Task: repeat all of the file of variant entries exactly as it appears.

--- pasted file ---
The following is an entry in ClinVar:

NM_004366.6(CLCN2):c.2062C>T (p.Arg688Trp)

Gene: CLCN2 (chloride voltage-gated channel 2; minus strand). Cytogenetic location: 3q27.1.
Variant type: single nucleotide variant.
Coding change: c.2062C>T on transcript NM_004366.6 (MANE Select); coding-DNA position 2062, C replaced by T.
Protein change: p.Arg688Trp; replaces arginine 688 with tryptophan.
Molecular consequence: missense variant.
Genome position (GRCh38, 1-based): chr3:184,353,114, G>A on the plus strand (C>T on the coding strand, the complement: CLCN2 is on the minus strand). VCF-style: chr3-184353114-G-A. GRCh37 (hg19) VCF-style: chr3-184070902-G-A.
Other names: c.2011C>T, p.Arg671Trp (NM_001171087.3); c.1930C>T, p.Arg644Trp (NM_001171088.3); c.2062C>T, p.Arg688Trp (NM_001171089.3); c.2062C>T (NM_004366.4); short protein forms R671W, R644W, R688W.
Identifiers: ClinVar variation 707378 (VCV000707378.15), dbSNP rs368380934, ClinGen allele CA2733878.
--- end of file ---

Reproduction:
The following is an entry in ClinVar:

NM_004366.6(CLCN2):c.2062C>T (p.Arg688Trp)

Gene: CLCN2 (chloride voltage-gated channel 2; minus strand). Cytogenetic location: 3q27.1.
Variant type: single nucleotide variant.
Coding change: c.2062C>T on transcript NM_004366.6 (MANE Select); coding-DNA position 2062, C replaced by T.
Protein change: p.Arg688Trp; replaces arginine 688 with tryptophan.
Molecular consequence: missense variant.
Genome position (GRCh38, 1-based): chr3:184,353,114, G>A on the plus strand (C>T on the coding strand, the complement: CLCN2 is on the minus strand). VCF-style: chr3-184353114-G-A. GRCh37 (hg19) VCF-style: chr3-184070902-G-A.
Other names: c.2011C>T, p.Arg671Trp (NM_001171087.3); c.1930C>T, p.Arg644Trp (NM_001171088.3); c.2062C>T, p.Arg688Trp (NM_001171089.3); c.2062C>T (NM_004366.4); short protein forms R671W, R644W, R688W.
Identifiers: ClinVar variation 707378 (VCV000707378.15), dbSNP rs368380934, ClinGen allele CA2733878.